Is carbon dioxide dissolved in plasma same as carbonic acid?

Is carbon dioxide dissolved in plasma same as carbonic acid?

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Carbon dioxide is transported through blood via 3 methods : 1. Dissolved in plasma 2. As bicarbonate ion 3.through RBCs. The carbondioxide when transported as bicarbonate ion i.e HCO3- and H+. What i dont understand is that dissolved carbon dioxide in plasma should also yield H2CO3, so is writing co2(aq) the same thing as writing H2CO3? Further shouldnt this carbonic acid also dissociate and form bicarbonate ion and proton? Doesn't this make both the processes equivalent? What i found out is that H2CO3 has a low ionisation constant of the order 10-4, is this tbe reason why they are separate events? Implying that carbonic anhydrase catalyses the formation of bicarbonate ion while some part of H2CO3 is not ionised and that is what refers to co2(aq)

8.6: Transport of Gases

The other major activity in the lungs is the process of respiration, the process of gas exchange. The function of respiration is to provide oxygen for use by body cells during cellular respiration and to eliminate carbon dioxide, a waste product of cellular respiration, from the body. In order for the exchange of oxygen and carbon dioxide to occur, both gases must be transported between the external and internal respiration sites. Although carbon dioxide is more soluble than oxygen in blood, both gases require a specialized transport system for the majority of the gas molecules to be moved between the lungs and other tissues.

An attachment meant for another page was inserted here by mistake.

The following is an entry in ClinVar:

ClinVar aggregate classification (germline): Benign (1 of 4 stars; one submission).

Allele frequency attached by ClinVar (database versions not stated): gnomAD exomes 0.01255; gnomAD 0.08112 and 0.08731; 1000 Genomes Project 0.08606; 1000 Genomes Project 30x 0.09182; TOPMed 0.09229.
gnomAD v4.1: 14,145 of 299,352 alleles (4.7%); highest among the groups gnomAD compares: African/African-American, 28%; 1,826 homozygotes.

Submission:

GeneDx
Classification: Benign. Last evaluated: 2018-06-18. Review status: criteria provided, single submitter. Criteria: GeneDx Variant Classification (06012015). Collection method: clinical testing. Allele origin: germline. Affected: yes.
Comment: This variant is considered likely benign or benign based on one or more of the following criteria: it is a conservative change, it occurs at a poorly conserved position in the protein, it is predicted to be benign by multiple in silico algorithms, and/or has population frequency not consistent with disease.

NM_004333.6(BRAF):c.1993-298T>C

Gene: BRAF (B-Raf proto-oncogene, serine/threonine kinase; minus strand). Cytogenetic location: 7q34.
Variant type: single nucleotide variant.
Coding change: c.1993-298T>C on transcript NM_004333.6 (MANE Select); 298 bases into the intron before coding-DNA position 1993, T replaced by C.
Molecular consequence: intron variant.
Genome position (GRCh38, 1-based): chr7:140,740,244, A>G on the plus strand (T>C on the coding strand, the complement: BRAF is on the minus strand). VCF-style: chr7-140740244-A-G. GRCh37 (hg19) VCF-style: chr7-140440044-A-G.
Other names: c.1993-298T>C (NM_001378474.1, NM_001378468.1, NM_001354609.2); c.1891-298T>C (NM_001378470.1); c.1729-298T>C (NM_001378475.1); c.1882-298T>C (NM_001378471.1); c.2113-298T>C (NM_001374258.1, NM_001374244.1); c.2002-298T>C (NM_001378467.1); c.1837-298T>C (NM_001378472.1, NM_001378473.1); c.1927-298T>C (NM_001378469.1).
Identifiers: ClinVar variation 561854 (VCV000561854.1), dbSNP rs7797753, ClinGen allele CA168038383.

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Emmett M, Seldin DW (1989) Evaluation of acid-base disorders from plasma composition. In: Seldin DW, Giebisch H (eds) The regulation of acid-base. Raven Press, New York, pp 213–263

Lyons H (1977) Terminology of acid-base balance. In: Schwartz AB, Lyons H (eds) Acid-base and electrolyte balance-normal regulation and clinical disorders. Grune & Straton, New York, pp 9–15

Linden RJ, Norman J (1971) The imprecision arising from the application of the Henderson-Hasselbalch relation to the blood of anesthetized dogs. J Physiol 215:497–501.

Madias NE, Cohen JJ (1982) Acid-base chemistry and buffering. Ionization of carbonic acid. In: Cohen JJ, Kassirer JP (eds) Acid-base. Little, Brown and Company, Boston, p 13

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Regulation of the amount of carbon dioxide (CO2) in blood, or more precisely of the ratio of bicarbonate to dissolved carbon dioxide concentration, is essential for maintaining acid-base balance. CO2 is a major determinant of blood pH because of its conversion to carbonic acid. As CO2 concentration rises, so does hydrogen ion (H + ) concentration. Respiration rate, which is controlled bypCO2 sensitive chemoreceptors in the brain stem and carotid artery, is increased ifpCO2 is rising and decreased ifpCO2 is declining. Increased respiratory rate results in increased rate of CO2 elimination and decreased respiratory rate promotes CO2 retention. A low CO2 level may be associated with metabolic acidosis or compensated respiratory alkalosis. High CO2 content may be associated with metabolic alkalosis or compensated respiratory acidosis.